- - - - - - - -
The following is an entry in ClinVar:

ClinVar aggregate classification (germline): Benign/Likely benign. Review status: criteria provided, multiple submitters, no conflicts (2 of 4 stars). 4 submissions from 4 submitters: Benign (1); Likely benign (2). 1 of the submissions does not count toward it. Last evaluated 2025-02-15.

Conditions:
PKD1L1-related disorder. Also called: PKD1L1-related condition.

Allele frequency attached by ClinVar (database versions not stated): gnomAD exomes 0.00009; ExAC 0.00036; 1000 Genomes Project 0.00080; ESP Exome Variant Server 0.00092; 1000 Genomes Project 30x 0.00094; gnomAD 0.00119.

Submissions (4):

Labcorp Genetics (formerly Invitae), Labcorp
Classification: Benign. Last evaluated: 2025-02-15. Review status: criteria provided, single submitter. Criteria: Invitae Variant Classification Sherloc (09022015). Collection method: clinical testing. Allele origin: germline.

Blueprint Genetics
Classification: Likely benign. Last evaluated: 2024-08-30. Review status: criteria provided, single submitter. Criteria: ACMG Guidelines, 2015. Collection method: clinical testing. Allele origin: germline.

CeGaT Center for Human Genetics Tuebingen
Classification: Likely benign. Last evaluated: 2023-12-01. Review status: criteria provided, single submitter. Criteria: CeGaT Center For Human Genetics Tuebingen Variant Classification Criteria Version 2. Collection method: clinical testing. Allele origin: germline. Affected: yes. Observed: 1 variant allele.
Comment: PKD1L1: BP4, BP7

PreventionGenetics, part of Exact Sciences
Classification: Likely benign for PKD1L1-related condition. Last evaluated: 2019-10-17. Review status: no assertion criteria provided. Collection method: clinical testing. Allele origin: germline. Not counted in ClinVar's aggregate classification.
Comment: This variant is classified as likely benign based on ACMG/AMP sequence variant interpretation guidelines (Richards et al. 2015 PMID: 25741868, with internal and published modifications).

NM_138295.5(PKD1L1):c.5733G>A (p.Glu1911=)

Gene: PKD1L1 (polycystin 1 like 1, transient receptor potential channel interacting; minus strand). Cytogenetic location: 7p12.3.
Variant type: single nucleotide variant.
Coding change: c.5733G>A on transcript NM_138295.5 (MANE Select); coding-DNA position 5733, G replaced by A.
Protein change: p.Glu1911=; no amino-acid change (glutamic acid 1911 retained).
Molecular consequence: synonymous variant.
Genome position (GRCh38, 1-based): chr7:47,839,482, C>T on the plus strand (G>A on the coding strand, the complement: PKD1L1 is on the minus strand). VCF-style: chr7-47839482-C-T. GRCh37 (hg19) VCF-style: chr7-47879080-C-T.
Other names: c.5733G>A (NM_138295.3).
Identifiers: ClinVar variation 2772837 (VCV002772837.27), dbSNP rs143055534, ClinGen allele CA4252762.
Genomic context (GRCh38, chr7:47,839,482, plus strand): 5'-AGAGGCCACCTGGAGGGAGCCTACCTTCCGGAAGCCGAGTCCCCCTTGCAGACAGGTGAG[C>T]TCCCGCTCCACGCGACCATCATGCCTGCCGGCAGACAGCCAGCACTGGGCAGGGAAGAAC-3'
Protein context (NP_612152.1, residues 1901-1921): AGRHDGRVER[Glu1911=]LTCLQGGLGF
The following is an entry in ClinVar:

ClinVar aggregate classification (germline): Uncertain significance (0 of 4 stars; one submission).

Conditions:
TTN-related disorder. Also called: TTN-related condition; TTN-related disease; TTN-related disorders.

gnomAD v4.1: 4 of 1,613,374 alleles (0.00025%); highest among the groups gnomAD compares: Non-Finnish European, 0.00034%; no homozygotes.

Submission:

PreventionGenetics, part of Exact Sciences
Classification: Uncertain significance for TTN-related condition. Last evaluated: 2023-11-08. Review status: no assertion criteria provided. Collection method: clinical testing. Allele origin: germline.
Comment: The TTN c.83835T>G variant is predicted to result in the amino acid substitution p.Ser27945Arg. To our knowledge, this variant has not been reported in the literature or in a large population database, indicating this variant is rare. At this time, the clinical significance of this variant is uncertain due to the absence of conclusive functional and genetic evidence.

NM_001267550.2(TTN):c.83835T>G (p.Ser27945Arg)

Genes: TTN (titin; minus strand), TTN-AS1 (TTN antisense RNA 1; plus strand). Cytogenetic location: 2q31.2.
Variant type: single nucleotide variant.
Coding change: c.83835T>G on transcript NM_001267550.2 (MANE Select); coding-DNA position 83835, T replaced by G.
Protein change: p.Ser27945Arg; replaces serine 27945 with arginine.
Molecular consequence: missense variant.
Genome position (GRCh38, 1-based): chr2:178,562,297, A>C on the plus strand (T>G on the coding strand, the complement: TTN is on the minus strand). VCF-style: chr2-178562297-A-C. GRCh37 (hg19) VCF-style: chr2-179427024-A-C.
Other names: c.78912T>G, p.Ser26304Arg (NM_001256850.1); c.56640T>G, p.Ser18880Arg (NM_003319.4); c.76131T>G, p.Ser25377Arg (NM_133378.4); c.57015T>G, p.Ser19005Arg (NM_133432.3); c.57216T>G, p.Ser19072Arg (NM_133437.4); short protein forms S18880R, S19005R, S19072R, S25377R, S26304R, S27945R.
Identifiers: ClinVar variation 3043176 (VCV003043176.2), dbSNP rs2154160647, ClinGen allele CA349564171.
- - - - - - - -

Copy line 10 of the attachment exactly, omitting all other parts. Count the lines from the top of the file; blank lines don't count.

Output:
Classification: Likely benign. Last evaluated: 2024-08-30. Review status: criteria provided, single submitter. Criteria: ACMG Guidelines, 2015. Collection method: clinical testing. Allele origin: germline.